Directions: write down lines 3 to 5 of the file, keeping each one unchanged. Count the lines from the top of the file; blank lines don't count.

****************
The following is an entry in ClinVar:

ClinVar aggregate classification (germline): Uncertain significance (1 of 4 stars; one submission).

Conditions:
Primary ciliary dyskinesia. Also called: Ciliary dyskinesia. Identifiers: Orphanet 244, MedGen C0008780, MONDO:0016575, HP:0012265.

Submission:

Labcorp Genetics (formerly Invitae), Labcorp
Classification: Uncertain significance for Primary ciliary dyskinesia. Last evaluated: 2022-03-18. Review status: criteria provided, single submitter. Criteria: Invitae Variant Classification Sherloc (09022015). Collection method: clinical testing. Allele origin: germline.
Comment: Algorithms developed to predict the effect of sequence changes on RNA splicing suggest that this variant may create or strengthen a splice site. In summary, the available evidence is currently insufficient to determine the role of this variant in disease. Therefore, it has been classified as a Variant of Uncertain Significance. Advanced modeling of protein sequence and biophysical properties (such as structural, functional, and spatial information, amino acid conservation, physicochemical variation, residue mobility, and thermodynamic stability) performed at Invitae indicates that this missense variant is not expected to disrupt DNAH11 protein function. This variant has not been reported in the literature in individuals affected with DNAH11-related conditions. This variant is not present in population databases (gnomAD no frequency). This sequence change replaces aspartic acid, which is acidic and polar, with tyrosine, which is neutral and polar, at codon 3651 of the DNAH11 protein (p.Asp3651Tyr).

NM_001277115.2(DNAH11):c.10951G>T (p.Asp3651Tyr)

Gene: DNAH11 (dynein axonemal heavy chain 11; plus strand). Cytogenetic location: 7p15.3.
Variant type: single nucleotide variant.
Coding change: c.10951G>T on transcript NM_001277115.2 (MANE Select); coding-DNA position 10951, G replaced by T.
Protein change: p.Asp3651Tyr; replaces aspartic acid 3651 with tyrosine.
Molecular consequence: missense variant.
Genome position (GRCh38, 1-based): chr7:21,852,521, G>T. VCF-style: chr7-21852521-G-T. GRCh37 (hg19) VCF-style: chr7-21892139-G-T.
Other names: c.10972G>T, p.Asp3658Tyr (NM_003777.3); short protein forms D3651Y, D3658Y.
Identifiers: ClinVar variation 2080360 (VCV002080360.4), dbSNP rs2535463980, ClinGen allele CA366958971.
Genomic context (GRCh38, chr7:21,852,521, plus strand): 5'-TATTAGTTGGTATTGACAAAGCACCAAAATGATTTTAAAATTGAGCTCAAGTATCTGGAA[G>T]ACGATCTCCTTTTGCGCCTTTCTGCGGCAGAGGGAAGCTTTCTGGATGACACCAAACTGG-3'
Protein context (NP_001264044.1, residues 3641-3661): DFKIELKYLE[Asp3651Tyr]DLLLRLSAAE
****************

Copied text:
Conditions:
Primary ciliary dyskinesia. Also called: Ciliary dyskinesia. Identifiers: Orphanet 244, MedGen C0008780, MONDO:0016575, HP:0012265.

Submission: